Game Over: Kasparov And The Machine

The Russian chess genius' trial by computer

Trending Now

OPENS JANUARY 23, CERT TBC, 85 MINS

In 1997, then world chess champion Garry Kasparov played the IBM-designed computer Deep Blue in a six-game match in New York. As he reveals in Vikram Jayanti’s documentary, he didn’t expect to lose. He’d defeated computers before. What he hadn’t realised was how much stock (quite literally) IBM had put on the match. When Deep Blue won the match, the company share price rocketed. Kasparov cried foul.

Jayanti’s fascinating film suffers from a lack of clear identity. The voice-overs belong in a conspiracy thriller, the interviews with computer programmers, grandmasters and journalists hint that this is investigative journalism, while all material about Kasparov’s rise through Soviet chess suggest we’re being offered a profile. Jayanti was a producer of When We Were Kings, and clearly sees Kasparov as the Ali of chess. His subject is charismatic and articulate, but Jayanti fails to answer the key questions his film asks: was the match a fix and, if not, has man now been outstripped by the machine?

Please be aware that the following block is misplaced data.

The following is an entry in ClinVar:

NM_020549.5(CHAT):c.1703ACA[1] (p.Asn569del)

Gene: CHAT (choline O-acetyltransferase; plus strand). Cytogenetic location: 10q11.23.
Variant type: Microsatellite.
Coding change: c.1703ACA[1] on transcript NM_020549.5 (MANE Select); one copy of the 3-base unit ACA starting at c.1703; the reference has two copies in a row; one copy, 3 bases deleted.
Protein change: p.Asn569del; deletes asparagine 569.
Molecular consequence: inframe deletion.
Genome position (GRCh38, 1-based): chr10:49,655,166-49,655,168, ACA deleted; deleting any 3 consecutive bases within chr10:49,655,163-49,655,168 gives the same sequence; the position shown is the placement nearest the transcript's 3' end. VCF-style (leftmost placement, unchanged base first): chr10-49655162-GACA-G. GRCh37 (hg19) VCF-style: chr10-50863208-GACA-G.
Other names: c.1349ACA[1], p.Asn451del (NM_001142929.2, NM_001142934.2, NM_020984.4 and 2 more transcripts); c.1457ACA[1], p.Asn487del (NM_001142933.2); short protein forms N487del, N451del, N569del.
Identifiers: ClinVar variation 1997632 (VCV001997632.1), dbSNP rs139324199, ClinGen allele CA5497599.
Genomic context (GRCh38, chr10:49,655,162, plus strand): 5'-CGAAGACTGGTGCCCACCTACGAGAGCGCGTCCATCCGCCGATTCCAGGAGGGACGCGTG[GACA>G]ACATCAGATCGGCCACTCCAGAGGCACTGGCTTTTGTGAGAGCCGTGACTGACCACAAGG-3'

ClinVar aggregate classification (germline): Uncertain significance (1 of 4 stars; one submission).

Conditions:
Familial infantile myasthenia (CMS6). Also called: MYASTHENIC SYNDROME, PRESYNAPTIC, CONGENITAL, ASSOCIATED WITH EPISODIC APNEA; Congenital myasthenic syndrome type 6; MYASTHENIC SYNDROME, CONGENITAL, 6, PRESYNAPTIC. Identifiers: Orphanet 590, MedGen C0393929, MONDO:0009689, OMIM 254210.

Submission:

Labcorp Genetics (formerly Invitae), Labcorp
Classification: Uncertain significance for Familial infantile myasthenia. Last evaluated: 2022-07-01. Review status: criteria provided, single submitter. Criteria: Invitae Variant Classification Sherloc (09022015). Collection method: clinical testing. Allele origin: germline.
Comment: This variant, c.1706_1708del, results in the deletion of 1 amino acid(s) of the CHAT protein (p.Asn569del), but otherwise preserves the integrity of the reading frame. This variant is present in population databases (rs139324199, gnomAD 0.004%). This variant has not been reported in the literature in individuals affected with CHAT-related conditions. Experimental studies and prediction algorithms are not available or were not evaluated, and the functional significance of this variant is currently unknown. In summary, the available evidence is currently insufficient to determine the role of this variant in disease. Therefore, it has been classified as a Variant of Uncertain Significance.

Advertisement

Latest Issue

Advertisement

Features

The Waterboys on Room To Roam’s legacy: “We were a lot wilder and more exciting than the record conveyed”

Riding high on the momentum of Fisherman’s Blues, in 1989 The Waterboys reconvened at their new spiritual home in Ireland to make the follow-up. Mike Scott’s plan to broaden the sound didn’t quite go to plan, but as a new box-set reveals, Room To Roam was far from a misfire
Advertisement